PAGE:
The purpose of this study was to evaluate the morphological changes of intervertebral discs (IVD) and vertebral bodies (VB) in AIS girls according to the subgroups with different curve severity by magnetic resonance imaging (MRI). This study included 33 age-matched female controls and 76 AIS girls with a right-sided thoracic curvature. Wedge angle, height ratio and distance ratio of VB and IVD were measured on the best midline coronal and sagittal planes from reformatted MRI spine. Volumes of VB, IVD and nucleus pulposus (NP) were evaluated on volumetric images. One-way ANOVA with Bonferroni correction was used. There was significant difference in wedge angle and height ratio of VB and IVD between AIS and controls. In severe-AIS, the position of NP was significantly shifted to the convexity when compared with non-severe AIS and controls. Whereas, the volume of IVD and NP in severe-AIS was found to be significantly smaller. On top of coronal wedging of VB and IVD, there was significantly reduced volume of IVD and NP in severe-AIS patients, despite T2 signal of IVD was preserved. The current findings indicate that early mechanical effects on the discs and vertebrae in adolescent scoliotic spine is evident on quantitative imaging. Importantly, these patients may be vulnerable to disc degeneration if no operative treatment is prescribed.
Adolescent idiopathic scoliosis (AIS) is a complex three-dimensional (3D) deformity, and the plane of maximum curvature (PMC) is proposed to reflect these clinical features, which refers to a vertical plane presenting the maximum projected spinal curvature and its parameters include the PMC Cobb and orientation (angle between PMC and sagittal planes). This study aimed to develop a computational method (CM) for PMC estimation. Twenty-nine patients with AIS and computed tomography (CT) images were recruited. For CT, PMC was determined by rotating a vertical plane about its vertical axis with 5° increment until the maximum Cobb angle was measured. For CM, PMC was estimated via identifying the eight points (the corner points of the superior and inferior endplates of the upper and lower end-vertebrae respectively) in the coronal and lateral CT images. Two experienced raters repeated the PMC estimation three times with one-week interval. The intra-class correlation coefficient (ICC) and Bland-Altman method were used for statistical analysis. Twenty-seven right thoracic curves (RTs) (mean Cobb: 46.1°±12.4°) and 23 left thoracolumbar/lumbar (LTLs/LLs) (mean Cobb: 30.6°±11.1°) were analysed. The intra- and inter-rater ICC values were >0.91 and 0.84 in RTs and LTLs/LLs, respectively. The PMCs obtained from the CM and CT were showed good agreement was also observed between the PMCs obtained from the two methods according to ICC (>0.90) and Bland-Altman method assessments. This purpose-design computational method could provide reliable and valid estimation of PMCs for AIS, which has potential to be used as an alternative for 3D assessment.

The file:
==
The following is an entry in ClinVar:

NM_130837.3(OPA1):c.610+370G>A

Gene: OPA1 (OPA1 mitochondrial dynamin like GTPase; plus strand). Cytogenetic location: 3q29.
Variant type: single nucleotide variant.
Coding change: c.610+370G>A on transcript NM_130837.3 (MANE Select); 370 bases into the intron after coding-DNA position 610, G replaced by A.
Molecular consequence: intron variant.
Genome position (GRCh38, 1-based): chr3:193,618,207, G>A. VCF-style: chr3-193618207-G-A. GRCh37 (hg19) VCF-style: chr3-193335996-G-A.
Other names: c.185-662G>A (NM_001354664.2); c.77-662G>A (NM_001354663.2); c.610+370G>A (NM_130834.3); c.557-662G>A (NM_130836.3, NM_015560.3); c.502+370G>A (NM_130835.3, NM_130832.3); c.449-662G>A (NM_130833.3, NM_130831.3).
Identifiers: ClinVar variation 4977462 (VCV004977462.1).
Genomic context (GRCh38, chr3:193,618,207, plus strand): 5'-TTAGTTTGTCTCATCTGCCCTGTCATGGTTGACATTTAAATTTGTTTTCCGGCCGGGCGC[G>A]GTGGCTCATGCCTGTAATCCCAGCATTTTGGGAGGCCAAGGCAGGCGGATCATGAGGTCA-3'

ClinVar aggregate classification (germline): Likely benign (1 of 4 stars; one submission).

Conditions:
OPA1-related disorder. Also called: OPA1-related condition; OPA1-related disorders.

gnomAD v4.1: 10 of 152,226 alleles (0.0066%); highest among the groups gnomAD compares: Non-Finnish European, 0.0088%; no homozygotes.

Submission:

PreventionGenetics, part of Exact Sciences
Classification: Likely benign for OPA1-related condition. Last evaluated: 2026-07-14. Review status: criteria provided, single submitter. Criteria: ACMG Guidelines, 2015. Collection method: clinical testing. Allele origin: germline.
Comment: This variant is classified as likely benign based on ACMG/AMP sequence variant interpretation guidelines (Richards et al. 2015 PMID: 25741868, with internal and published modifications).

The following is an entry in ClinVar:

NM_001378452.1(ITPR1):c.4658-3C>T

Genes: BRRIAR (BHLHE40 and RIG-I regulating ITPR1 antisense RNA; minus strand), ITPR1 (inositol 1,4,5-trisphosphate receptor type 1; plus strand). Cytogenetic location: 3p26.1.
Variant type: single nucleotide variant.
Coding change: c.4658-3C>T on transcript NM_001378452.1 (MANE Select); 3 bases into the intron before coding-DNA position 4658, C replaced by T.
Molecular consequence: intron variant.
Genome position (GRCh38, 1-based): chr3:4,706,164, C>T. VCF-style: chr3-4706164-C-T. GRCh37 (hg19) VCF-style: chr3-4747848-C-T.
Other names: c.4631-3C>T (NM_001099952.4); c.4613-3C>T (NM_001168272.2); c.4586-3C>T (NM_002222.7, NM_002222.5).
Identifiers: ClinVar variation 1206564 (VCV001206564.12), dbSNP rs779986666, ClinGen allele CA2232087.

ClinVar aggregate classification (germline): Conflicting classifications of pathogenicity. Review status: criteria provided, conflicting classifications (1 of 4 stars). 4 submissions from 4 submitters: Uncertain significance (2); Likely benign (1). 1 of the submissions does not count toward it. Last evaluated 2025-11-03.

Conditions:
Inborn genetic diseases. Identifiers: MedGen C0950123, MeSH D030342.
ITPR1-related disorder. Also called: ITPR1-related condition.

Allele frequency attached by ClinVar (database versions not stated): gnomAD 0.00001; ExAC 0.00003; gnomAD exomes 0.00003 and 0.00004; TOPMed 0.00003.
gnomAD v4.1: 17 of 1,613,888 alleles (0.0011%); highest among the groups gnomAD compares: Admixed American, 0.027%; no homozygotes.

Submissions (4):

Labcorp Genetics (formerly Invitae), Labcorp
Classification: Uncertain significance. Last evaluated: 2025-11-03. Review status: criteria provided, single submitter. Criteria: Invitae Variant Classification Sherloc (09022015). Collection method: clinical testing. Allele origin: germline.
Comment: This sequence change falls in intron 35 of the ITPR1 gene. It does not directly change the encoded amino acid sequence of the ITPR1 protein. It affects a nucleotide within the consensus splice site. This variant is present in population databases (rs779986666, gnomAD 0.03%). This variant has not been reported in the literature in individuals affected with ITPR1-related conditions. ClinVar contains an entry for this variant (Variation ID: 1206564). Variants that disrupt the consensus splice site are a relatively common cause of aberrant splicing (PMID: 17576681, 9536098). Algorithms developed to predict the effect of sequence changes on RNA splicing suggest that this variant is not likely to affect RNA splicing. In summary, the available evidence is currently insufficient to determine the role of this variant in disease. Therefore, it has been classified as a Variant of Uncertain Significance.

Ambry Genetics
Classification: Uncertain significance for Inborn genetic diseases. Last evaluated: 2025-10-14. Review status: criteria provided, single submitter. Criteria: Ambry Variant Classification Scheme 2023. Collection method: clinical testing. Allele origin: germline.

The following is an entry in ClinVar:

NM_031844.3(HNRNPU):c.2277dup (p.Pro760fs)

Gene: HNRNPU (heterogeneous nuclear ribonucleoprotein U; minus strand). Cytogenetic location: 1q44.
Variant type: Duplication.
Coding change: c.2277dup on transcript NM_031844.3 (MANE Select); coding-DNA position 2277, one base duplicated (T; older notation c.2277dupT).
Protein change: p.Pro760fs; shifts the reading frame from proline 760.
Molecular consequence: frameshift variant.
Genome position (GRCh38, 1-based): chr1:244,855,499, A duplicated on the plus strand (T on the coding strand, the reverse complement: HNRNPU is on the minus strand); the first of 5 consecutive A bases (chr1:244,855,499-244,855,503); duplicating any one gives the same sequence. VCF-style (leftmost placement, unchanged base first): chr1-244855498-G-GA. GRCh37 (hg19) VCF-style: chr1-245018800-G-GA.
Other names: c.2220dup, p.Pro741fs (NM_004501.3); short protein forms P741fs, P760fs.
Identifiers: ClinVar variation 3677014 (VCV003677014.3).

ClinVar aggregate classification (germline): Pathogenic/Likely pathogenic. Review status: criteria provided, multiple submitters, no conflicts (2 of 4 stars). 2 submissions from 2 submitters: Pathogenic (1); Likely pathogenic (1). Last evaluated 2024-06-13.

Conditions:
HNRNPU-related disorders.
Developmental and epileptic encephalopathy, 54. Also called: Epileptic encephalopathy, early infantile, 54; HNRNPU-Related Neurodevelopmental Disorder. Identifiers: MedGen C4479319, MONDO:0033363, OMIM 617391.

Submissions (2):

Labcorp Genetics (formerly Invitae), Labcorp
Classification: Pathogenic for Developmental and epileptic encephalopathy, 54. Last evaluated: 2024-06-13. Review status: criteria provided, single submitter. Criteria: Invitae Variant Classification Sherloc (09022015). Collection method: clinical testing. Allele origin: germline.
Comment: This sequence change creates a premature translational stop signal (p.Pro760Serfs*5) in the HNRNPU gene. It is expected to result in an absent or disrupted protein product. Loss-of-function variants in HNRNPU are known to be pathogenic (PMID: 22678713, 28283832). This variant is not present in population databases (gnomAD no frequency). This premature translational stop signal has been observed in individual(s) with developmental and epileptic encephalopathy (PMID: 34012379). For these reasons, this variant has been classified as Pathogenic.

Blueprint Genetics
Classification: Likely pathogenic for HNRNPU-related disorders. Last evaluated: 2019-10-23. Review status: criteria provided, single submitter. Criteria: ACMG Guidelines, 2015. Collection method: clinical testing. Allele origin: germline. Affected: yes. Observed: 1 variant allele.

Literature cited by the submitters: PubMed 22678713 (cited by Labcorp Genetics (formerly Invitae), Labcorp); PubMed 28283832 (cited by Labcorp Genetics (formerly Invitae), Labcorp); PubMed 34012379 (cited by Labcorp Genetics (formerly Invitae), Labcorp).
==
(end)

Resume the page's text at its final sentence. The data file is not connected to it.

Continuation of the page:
Prospective, concurrent-cohort study. To establish the relationship between radiographic alignment parameters and functional CoE measurements at one week before and at three months after realignment surgery in ADS patients. Adult degenerative scoliosis (ADS) represents a significant healthcare burden with exceedingly high and increasing prevalence, particularly among the elderly. Radiographic alignment measures and patient-reported outcomes currently serve as the standard means to assess spinal alignment, deformity, and stability. Neurological examinations have served as qualitative measures for indicating muscle strength, motor deficits, and gait abnormalities. Three-Dimensional motion analysis is increasingly being used to identify and measure gait and balance instability. Recently, techniques have been established to quantify balance characteristics described by Dubousset as the “cone of economy” (CoE). The relationship between radiographic alignment parameters and CoE balance measures of ADS patients before and after realignment surgery is currently unknown. 29 ADS patients treated with realignment surgery. Patients were evaluated at one week before realignment surgery and at their three-month follow-up examination. During each evaluation, patients completed self-reported outcomes (visual analog scales for pain, Oswestry Disability Index, SRS22r) and a functional balance test. Mean changes in dependent measures from before to after surgery were compared using paired t-tests. Pearson correlations were used to test for significant correlations between changes in radiographic and CoE measures. Significant improvements were found for all patient-reported outcomes, in several radiographic measures, and in CoE measures. Improvements of scoliosis Cobb angle, coronal pelvic tilt, lumbar lordosis, and thoracic kyphosis showed significant correlations with CoE sway and total distance measures at both the center of mass and center of the head. Improved radiographic alignment measures significantly correlated with improved CoE balance measures among ADS patients treated with realignment surgery at their three-month follow-up. These findings indicate that functional balance evaluations when used in conjunction with radiographic measurements, may provide a more robust and improved patient-specific sensitivity for postoperative assessments. CoE balance may represent a new measure of added value for surgical intervention of ADS.